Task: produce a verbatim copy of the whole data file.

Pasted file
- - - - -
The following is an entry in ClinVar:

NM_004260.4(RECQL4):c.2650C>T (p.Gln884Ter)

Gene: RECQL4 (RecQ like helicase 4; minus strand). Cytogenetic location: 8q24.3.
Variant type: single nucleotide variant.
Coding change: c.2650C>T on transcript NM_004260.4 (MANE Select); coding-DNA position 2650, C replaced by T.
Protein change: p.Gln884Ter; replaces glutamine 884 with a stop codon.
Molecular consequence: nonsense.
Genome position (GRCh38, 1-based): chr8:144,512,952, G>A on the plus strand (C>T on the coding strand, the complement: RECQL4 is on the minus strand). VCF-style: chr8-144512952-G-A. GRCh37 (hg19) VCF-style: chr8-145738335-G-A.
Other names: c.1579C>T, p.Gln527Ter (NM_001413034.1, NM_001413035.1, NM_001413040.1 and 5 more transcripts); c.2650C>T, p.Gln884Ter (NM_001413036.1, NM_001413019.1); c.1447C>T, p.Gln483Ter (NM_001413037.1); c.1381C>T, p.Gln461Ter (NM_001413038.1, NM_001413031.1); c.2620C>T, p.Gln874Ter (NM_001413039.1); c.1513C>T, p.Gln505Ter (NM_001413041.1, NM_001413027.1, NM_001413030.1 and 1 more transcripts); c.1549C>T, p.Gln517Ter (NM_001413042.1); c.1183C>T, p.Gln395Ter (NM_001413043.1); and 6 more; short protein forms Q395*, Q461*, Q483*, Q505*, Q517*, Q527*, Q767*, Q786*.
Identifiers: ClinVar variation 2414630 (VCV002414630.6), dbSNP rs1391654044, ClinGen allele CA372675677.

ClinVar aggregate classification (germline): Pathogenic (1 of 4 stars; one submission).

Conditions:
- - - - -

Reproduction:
The following is an entry in ClinVar:

NM_004260.4(RECQL4):c.2650C>T (p.Gln884Ter)

Gene: RECQL4 (RecQ like helicase 4; minus strand). Cytogenetic location: 8q24.3.
Variant type: single nucleotide variant.
Coding change: c.2650C>T on transcript NM_004260.4 (MANE Select); coding-DNA position 2650, C replaced by T.
Protein change: p.Gln884Ter; replaces glutamine 884 with a stop codon.
Molecular consequence: nonsense.
Genome position (GRCh38, 1-based): chr8:144,512,952, G>A on the plus strand (C>T on the coding strand, the complement: RECQL4 is on the minus strand). VCF-style: chr8-144512952-G-A. GRCh37 (hg19) VCF-style: chr8-145738335-G-A.
Other names: c.1579C>T, p.Gln527Ter (NM_001413034.1, NM_001413035.1, NM_001413040.1 and 5 more transcripts); c.2650C>T, p.Gln884Ter (NM_001413036.1, NM_001413019.1); c.1447C>T, p.Gln483Ter (NM_001413037.1); c.1381C>T, p.Gln461Ter (NM_001413038.1, NM_001413031.1); c.2620C>T, p.Gln874Ter (NM_001413039.1); c.1513C>T, p.Gln505Ter (NM_001413041.1, NM_001413027.1, NM_001413030.1 and 1 more transcripts); c.1549C>T, p.Gln517Ter (NM_001413042.1); c.1183C>T, p.Gln395Ter (NM_001413043.1); and 6 more; short protein forms Q395*, Q461*, Q483*, Q505*, Q517*, Q527*, Q767*, Q786*.
Identifiers: ClinVar variation 2414630 (VCV002414630.6), dbSNP rs1391654044, ClinGen allele CA372675677.

ClinVar aggregate classification (germline): Pathogenic (1 of 4 stars; one submission).

Conditions: